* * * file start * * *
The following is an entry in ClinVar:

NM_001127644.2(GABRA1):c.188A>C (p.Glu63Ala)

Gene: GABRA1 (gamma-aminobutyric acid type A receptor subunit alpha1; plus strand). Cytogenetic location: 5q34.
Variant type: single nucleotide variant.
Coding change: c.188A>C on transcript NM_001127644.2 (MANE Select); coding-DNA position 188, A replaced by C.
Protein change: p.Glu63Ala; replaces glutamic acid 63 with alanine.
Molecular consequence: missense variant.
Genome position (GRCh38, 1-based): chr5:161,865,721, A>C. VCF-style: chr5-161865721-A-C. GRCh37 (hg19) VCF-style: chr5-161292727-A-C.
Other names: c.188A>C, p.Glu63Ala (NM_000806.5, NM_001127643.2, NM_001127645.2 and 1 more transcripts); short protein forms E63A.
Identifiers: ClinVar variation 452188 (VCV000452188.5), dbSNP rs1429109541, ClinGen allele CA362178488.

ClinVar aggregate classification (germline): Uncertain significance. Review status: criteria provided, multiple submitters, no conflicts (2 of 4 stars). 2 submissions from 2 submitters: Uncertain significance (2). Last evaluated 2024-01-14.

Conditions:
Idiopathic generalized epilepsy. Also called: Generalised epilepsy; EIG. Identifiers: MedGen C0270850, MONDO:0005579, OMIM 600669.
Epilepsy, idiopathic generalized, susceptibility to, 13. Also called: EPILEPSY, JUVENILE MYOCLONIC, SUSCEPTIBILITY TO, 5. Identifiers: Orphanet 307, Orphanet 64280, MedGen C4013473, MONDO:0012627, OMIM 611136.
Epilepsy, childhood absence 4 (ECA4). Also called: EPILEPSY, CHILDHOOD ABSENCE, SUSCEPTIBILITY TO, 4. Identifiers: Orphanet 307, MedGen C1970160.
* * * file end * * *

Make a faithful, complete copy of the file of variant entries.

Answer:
The following is an entry in ClinVar:

NM_001127644.2(GABRA1):c.188A>C (p.Glu63Ala)

Gene: GABRA1 (gamma-aminobutyric acid type A receptor subunit alpha1; plus strand). Cytogenetic location: 5q34.
Variant type: single nucleotide variant.
Coding change: c.188A>C on transcript NM_001127644.2 (MANE Select); coding-DNA position 188, A replaced by C.
Protein change: p.Glu63Ala; replaces glutamic acid 63 with alanine.
Molecular consequence: missense variant.
Genome position (GRCh38, 1-based): chr5:161,865,721, A>C. VCF-style: chr5-161865721-A-C. GRCh37 (hg19) VCF-style: chr5-161292727-A-C.
Other names: c.188A>C, p.Glu63Ala (NM_000806.5, NM_001127643.2, NM_001127645.2 and 1 more transcripts); short protein forms E63A.
Identifiers: ClinVar variation 452188 (VCV000452188.5), dbSNP rs1429109541, ClinGen allele CA362178488.

ClinVar aggregate classification (germline): Uncertain significance. Review status: criteria provided, multiple submitters, no conflicts (2 of 4 stars). 2 submissions from 2 submitters: Uncertain significance (2). Last evaluated 2024-01-14.

Conditions:
Idiopathic generalized epilepsy. Also called: Generalised epilepsy; EIG. Identifiers: MedGen C0270850, MONDO:0005579, OMIM 600669.
Epilepsy, idiopathic generalized, susceptibility to, 13. Also called: EPILEPSY, JUVENILE MYOCLONIC, SUSCEPTIBILITY TO, 5. Identifiers: Orphanet 307, Orphanet 64280, MedGen C4013473, MONDO:0012627, OMIM 611136.
Epilepsy, childhood absence 4 (ECA4). Also called: EPILEPSY, CHILDHOOD ABSENCE, SUSCEPTIBILITY TO, 4. Identifiers: Orphanet 307, MedGen C1970160.